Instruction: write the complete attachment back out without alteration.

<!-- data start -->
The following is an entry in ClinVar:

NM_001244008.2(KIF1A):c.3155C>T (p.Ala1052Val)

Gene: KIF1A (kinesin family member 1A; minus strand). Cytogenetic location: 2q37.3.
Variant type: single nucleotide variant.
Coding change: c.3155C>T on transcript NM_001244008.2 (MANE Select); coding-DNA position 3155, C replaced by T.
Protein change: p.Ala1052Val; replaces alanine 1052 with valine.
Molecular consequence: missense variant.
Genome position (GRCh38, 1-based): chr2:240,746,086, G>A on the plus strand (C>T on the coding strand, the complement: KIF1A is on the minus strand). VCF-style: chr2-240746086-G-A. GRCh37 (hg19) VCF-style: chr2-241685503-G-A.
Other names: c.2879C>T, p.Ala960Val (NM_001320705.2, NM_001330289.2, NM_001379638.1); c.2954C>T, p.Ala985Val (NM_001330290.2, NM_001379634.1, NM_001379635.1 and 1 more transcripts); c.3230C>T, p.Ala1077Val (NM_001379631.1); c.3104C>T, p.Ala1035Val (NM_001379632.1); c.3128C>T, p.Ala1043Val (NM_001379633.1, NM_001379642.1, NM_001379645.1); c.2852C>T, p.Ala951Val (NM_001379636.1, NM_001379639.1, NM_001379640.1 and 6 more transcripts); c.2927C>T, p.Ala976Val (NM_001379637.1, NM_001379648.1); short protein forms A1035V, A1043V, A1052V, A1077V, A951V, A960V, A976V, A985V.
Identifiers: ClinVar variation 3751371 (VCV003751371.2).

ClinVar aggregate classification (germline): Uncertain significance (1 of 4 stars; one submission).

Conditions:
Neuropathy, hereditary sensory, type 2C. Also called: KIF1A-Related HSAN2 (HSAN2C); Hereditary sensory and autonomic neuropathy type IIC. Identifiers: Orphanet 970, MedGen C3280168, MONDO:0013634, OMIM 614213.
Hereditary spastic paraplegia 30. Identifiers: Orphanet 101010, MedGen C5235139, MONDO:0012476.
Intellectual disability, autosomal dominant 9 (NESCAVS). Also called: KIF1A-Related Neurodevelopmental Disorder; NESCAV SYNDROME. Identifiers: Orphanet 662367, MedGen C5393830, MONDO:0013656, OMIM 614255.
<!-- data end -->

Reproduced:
The following is an entry in ClinVar:

NM_001244008.2(KIF1A):c.3155C>T (p.Ala1052Val)

Gene: KIF1A (kinesin family member 1A; minus strand). Cytogenetic location: 2q37.3.
Variant type: single nucleotide variant.
Coding change: c.3155C>T on transcript NM_001244008.2 (MANE Select); coding-DNA position 3155, C replaced by T.
Protein change: p.Ala1052Val; replaces alanine 1052 with valine.
Molecular consequence: missense variant.
Genome position (GRCh38, 1-based): chr2:240,746,086, G>A on the plus strand (C>T on the coding strand, the complement: KIF1A is on the minus strand). VCF-style: chr2-240746086-G-A. GRCh37 (hg19) VCF-style: chr2-241685503-G-A.
Other names: c.2879C>T, p.Ala960Val (NM_001320705.2, NM_001330289.2, NM_001379638.1); c.2954C>T, p.Ala985Val (NM_001330290.2, NM_001379634.1, NM_001379635.1 and 1 more transcripts); c.3230C>T, p.Ala1077Val (NM_001379631.1); c.3104C>T, p.Ala1035Val (NM_001379632.1); c.3128C>T, p.Ala1043Val (NM_001379633.1, NM_001379642.1, NM_001379645.1); c.2852C>T, p.Ala951Val (NM_001379636.1, NM_001379639.1, NM_001379640.1 and 6 more transcripts); c.2927C>T, p.Ala976Val (NM_001379637.1, NM_001379648.1); short protein forms A1035V, A1043V, A1052V, A1077V, A951V, A960V, A976V, A985V.
Identifiers: ClinVar variation 3751371 (VCV003751371.2).

ClinVar aggregate classification (germline): Uncertain significance (1 of 4 stars; one submission).

Conditions:
Neuropathy, hereditary sensory, type 2C. Also called: KIF1A-Related HSAN2 (HSAN2C); Hereditary sensory and autonomic neuropathy type IIC. Identifiers: Orphanet 970, MedGen C3280168, MONDO:0013634, OMIM 614213.
Hereditary spastic paraplegia 30. Identifiers: Orphanet 101010, MedGen C5235139, MONDO:0012476.
Intellectual disability, autosomal dominant 9 (NESCAVS). Also called: KIF1A-Related Neurodevelopmental Disorder; NESCAV SYNDROME. Identifiers: Orphanet 662367, MedGen C5393830, MONDO:0013656, OMIM 614255.